Stupid Is As Stupid Does

A video appeared online over the weekend that showed Memphis Grizzlies’ star Ja Morant riding in a car driven by a friend with Morant flashing a handgun.  Recall that he did something similar at a strip club on a team trip to Denver earlier this year.  He was suspended by the team and the league; he went to “therapy”; he returned and spoke with the higher-ups in the NBA who pronounced him cured and aware of the potential consequences of his carrying handguns around and “flashing them.”  That “therapy” lasted 10 days; I suspect that even the therapist would agree that there is just a little more work to be done there.

After the Grizzlies were eliminated in the playoffs by the Lakers, Morant told the press after the final game that he realized that he was partially responsible for the loss.  He said then that he:

“… just [needs to show] more discipline.”

That was just a couple weeks ago and now he is once again showing discipline and restraint by flashing a handgun.  The NBA is in a dicey position on this one.  It is perfectly legal for Morant to own a handgun and presumably he has been smart enough to obtain all the permits necessary for him to carry that gun with him in public.  Nevertheless, if Morant and his gun are involved in a shooting incident somewhere down the road, there will be blowback that lands on the NBA as an “enabler” in the matter.

Ten days of counseling and “therapy” are not going to have much of an effect here; Morant is 23 years old and seems to have the maturity, discipline and social awareness of a 14-year-old.  There is no magic elixir that confers maturity on someone partaking of it, but someone or some organization needs to connect with Ja Morant and work with him over an extended period of time.  At some point, he will either need to grow up or he will have earned the moniker:

  • Ja Moron.

Moving on …  Late last week, another wave of euphoria rolled over the fanbase in the DC area when it was announced that Josh Harris and Daniel Snyder then had a signed agreement for Harris to purchase the team and that his offer for the team was exclusive.  No more bids were going to be introduced into the sales process.  There were no reports of “dancing in the streets” [Hat Tip to Martha and the Vandellas] but there were many fans intoning “Ding, dong the witch is dead” [Hat Tip to The Wizard of Oz].  Things are indeed looking up for Commanders’ fans in the DC area – – and also for the other owners of NBA teams.  What happened last week was one more step toward a moment in time where the fans and the league are disassociated with the stench that that has been attached to this franchise for more than a decade.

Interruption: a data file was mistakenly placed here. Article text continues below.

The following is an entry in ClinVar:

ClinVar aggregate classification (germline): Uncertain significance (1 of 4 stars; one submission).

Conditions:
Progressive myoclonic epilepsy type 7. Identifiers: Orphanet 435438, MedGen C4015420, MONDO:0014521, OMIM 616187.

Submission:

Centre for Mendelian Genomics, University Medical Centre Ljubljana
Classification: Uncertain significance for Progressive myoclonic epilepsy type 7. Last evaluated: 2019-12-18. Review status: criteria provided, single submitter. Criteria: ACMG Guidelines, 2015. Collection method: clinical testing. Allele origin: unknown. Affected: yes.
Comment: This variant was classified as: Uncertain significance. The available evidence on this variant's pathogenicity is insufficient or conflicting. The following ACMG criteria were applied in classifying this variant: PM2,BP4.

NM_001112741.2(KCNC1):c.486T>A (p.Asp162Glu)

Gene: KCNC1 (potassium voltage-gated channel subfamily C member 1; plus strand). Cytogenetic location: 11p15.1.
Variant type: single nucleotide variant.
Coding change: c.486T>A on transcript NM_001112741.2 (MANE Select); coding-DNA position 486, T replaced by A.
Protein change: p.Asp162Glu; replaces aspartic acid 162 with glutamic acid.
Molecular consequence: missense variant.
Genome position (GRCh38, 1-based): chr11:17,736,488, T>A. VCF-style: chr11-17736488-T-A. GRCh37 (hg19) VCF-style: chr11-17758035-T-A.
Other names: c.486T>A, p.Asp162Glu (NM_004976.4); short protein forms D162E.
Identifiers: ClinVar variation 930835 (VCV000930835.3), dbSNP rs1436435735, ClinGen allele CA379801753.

Having said that, the deal is not done yet; no one should subject themselves to a case of premature exultation.

The NFL owners will meet in a regularly scheduled convocation next week in Minnesota.  The hope was that the NFL Finance Committee – – made up of 8 owners – – would recommend to the owners in plenary session that the sale be approved such that a vote of the 32 owners could ratify the deal.  According to the Washington Post this morning, that is not likely to happen.

According to the Post, the Finance Committee has been reviewing the deal since even before the deal was jointly signed and the deal was declared to be exclusive.  That is evidently an unusual happenstance.  The Post report references a person who is “familiar with the inner workings of the NFL” who says that there are two major forces at work here:

  1. The owners as a group would be happy to disassociate themselves from Daniel Snyder with “as little rancor as possible.”
  2. The complexity of the financing presented by Josh Harris and his “large number of limited partners” is going to make it difficult for the Finance Committee to sprinkle holy water on the deal and send to the owners for a vote.

Obviously, I know nothing about the fine structure of the bid that Josh Harris has put forth here.  Even if I were to be presented with the full scope of that bid, I would probably not be competent to pass judgement on its viability vis á vis NFL standards for such a transaction.  However, I suspect that the impetus provided by “Major Force #1” above will keep up momentum for an approval recommendation to come out of the Finance Committee eventually.  There may need to be some details modified in the substructure of the deal involving all those limited partners and some details related to any future liabilities on the league arising from activities during Snyder’s ownership of the franchise.

Those issues could make it impossible for the owners to see a fully vetted and sanctioned offer put before them next week in Minnesota.  But I suspect that there will be such a recommendation put before the owners eventually – – and that is now in question.  If the Post report is correct and there is no vote or decision by next week, the timing of the next step is unclear.  The next regularly scheduled owners’ meeting is in October 2023; that would be in the middle of the NFL regular season, and it would be messy even by the standards of this sale process to date.

There is precedent for the owners to set an ad hoc owners’ meeting specifically to address a franchise purchase.  That happened just last year when the owners met in August to give the final approval for the sale of the Denver Broncos to Rob Walton.  Perhaps, that is the light at the end of the tunnel for Commanders’ fans.

  • Then again, sometimes the light at the end of the tunnel turns out to be a gorilla with a flashlight…

Finally, the sale of the Commanders’ franchise is something that must be appreciated in the long run.  So, let me close today with this observation about “the long run” by the economist John Maynard Keynes:

“Long run is a misleading guide to current affairs.  In the long run, we are all dead.”

But don’t get me wrong, I love sports………